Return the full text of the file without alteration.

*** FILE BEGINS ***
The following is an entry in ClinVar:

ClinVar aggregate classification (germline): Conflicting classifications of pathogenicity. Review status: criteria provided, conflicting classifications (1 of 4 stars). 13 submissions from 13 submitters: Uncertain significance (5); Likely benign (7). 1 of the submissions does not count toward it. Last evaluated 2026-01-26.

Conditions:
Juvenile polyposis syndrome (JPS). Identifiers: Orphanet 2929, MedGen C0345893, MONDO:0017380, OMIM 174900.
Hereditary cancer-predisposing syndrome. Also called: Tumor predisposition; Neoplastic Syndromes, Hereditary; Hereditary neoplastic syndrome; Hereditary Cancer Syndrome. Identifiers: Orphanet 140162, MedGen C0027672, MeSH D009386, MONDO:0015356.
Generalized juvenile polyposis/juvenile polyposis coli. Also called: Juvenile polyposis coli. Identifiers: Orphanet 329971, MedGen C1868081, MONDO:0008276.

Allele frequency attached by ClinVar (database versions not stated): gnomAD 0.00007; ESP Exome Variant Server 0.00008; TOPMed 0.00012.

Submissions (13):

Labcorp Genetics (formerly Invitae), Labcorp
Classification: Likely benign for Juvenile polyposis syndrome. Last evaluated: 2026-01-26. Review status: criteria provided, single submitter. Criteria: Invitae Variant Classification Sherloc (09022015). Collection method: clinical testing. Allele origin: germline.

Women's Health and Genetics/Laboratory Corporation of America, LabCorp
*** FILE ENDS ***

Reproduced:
The following is an entry in ClinVar:

ClinVar aggregate classification (germline): Conflicting classifications of pathogenicity. Review status: criteria provided, conflicting classifications (1 of 4 stars). 13 submissions from 13 submitters: Uncertain significance (5); Likely benign (7). 1 of the submissions does not count toward it. Last evaluated 2026-01-26.

Conditions:
Juvenile polyposis syndrome (JPS). Identifiers: Orphanet 2929, MedGen C0345893, MONDO:0017380, OMIM 174900.
Hereditary cancer-predisposing syndrome. Also called: Tumor predisposition; Neoplastic Syndromes, Hereditary; Hereditary neoplastic syndrome; Hereditary Cancer Syndrome. Identifiers: Orphanet 140162, MedGen C0027672, MeSH D009386, MONDO:0015356.
Generalized juvenile polyposis/juvenile polyposis coli. Also called: Juvenile polyposis coli. Identifiers: Orphanet 329971, MedGen C1868081, MONDO:0008276.

Allele frequency attached by ClinVar (database versions not stated): gnomAD 0.00007; ESP Exome Variant Server 0.00008; TOPMed 0.00012.

Submissions (13):

Labcorp Genetics (formerly Invitae), Labcorp
Classification: Likely benign for Juvenile polyposis syndrome. Last evaluated: 2026-01-26. Review status: criteria provided, single submitter. Criteria: Invitae Variant Classification Sherloc (09022015). Collection method: clinical testing. Allele origin: germline.

Women's Health and Genetics/Laboratory Corporation of America, LabCorp